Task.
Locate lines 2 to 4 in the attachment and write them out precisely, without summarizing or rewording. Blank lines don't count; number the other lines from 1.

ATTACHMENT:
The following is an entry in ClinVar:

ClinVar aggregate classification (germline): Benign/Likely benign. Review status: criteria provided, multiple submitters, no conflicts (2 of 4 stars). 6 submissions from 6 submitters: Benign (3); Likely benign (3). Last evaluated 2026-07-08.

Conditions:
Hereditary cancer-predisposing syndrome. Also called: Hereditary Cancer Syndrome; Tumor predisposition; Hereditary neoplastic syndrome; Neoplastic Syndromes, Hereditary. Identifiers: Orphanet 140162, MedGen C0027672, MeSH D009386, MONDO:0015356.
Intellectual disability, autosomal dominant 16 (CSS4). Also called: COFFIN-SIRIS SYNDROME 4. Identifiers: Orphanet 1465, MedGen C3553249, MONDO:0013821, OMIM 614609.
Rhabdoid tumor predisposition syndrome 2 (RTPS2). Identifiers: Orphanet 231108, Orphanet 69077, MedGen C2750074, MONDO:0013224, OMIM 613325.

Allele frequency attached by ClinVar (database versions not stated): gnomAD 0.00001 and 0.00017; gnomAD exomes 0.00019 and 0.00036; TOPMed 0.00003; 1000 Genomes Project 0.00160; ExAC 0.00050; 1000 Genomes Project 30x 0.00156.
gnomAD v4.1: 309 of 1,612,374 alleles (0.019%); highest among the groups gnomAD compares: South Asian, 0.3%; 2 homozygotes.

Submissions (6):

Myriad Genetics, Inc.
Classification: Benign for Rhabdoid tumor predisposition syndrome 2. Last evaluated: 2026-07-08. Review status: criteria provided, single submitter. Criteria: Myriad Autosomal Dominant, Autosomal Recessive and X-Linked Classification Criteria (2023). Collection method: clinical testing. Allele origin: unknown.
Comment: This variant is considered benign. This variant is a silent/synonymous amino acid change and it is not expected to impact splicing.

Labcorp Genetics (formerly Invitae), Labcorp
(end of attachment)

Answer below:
ClinVar aggregate classification (germline): Benign/Likely benign. Review status: criteria provided, multiple submitters, no conflicts (2 of 4 stars). 6 submissions from 6 submitters: Benign (3); Likely benign (3). Last evaluated 2026-07-08.

Conditions:
Hereditary cancer-predisposing syndrome. Also called: Hereditary Cancer Syndrome; Tumor predisposition; Hereditary neoplastic syndrome; Neoplastic Syndromes, Hereditary. Identifiers: Orphanet 140162, MedGen C0027672, MeSH D009386, MONDO:0015356.